In March 2018, 96 CEOs at US-based companies exited their posts. This year the number increased to 135, a 40.6% increase, according to findings released by Challenger Gray & Christmas Inc. “We are seeing considerable churn in the chief executive role,” Andrew Challenger, vice president of Challenger, Gray & Christmas, Inc., said in the report. “Companies are grappling with changing consumer behavior and new technologies disrupting almost all industries.”
Is there a mass exodus of CEOs going on? Of course not. But the numbers are telling — CEOs aren’t exactly staying put. We can presume organizations want C-Suite leaders to stick around and, well, lead organizations to prosperous outcomes. So what should your organization look for in such an executive?
Integrity: Being True to Their Word
C-Suite leaders should lead with integrity because it creates trust within your peer set and your direct reports, according to Julia Kanouse, CEO of the Illinois Technology Association. “People want to work for someone who is ethical and that they believe will do the right thing by them and the business.”
The pace of change within businesses is increasing at an exponential rate, and leaders, Kanouse said, must have the ability to learn and adapt. “They shouldn’t be afraid to experiment, test new technologies and evolve processes,” she said.
“Regardless of the function they oversee, keeping up with trends, new technologies and finding opportunities to continuously improve and evolve how they conduct their business is critical.” Skills can be mastered later on, she said, but the ability to learn, and learn quickly, is something that is more difficult to come by.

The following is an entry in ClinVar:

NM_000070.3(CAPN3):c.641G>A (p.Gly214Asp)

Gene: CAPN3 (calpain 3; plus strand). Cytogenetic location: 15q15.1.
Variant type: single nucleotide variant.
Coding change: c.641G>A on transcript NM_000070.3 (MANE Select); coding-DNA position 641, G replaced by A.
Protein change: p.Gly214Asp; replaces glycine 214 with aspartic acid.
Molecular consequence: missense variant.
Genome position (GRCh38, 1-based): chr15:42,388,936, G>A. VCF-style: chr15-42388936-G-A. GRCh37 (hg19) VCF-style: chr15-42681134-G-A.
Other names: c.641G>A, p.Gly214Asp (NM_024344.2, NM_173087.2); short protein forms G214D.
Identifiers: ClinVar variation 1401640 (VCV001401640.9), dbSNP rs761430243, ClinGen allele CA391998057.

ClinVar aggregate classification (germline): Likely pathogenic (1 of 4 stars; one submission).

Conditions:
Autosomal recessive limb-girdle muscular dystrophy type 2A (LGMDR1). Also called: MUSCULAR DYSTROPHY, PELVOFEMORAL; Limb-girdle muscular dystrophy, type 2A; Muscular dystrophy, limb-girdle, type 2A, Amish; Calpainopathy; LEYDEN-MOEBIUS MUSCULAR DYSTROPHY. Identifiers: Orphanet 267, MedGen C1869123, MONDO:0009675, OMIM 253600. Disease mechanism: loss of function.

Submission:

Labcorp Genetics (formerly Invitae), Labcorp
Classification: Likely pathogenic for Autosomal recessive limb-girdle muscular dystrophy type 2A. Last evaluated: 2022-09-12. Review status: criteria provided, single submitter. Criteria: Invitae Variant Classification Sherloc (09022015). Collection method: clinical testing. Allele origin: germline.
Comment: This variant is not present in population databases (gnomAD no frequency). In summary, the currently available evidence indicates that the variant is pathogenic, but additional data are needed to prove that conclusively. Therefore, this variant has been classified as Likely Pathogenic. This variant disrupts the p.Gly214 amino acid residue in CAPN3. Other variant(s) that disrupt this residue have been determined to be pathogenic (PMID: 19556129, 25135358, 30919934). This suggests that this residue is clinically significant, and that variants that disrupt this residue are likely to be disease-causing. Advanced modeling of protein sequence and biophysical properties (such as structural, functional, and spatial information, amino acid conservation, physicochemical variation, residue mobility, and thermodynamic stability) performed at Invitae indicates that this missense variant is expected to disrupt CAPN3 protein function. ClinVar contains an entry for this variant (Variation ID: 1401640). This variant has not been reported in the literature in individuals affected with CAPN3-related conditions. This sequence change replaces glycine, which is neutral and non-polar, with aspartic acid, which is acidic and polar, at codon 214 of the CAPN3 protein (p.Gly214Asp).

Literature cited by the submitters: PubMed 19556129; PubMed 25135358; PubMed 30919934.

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Emphasize Soft Skills
Marcel Schwantes, founder and chief human officer of Leadership from the Core, said that when assessing job candidates during an interview process, especially transitioning C-Suite candidates, look first to soft-skills. “There is one compelling leadership model — servant leadership — that is wrapped up in a myriad of impactful soft skills and will get the best out of employees to produce results,” Schwantes said.
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Open to Feedback
Are your prospective leaders open to input? The best leaders are learners; they are open to input from others, even those below them, Schwantes said. Do they value people? These leaders maintain a high view of their people, show them respect and listen receptively to their needs in a nonjudgmental way.
Focus on Worker Growth
Leaders that mentor their workers are needed. These individuals will help their reports understand and clarify their career path, as well as help them grow their professional skills.
These great leaders will provide for learning and growth, and develop potential and career paths for others, Schwantes added.
The ability to put yourself in another person’s shoes is a critical skill for leaders, Kanouse said. “Without empathy," she said, "it’s difficult to inspire others, nurture and mentor your team or build loyalty and trust. Without this trait, issues can arise quickly within the workspace.” Sexual harassment often arises out of a lack of empathy, Kanouse added. “How likely are those incidents to happen if a boss is truly willing and able to understand how the employee feels when subjected to his or her actions?” she asked.
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Humility Is a Must
Another key trait for a C-Suite executive is the ability to admit when they’re wrong. Can they remove their ego from the process and maintain objective judgment? “Leaders,” Kanouse said, “need to be able to recognize when there is a problem, accept blame and put the company, project or initiative back on the right path.” It isn’t an easy quality to find in the enterprise, though.
They Have a Vision
Great leaders envision the future and use intuition and foresight to direct the organization forward, according to Schwantes. “They take initiative and move out ahead,” he said, “and they consistently clarify goals and expectations to get to the vision.”
Empowering Fellow Leaders
The strength in great leaders comes from sharing power and decision-making, Schwantes said, and pushing authority down to empower others. “Because of their selfless nature,” he said, “sharing status in relation to position or honor is a given.”
Great leaders promote a sense of belonging and connection for all team members, and they work collaboratively and emphasize teamwork, Schwantes said. “And they value the differences of others — differing strengths, expressions, ideas, personalities and viewpoints.”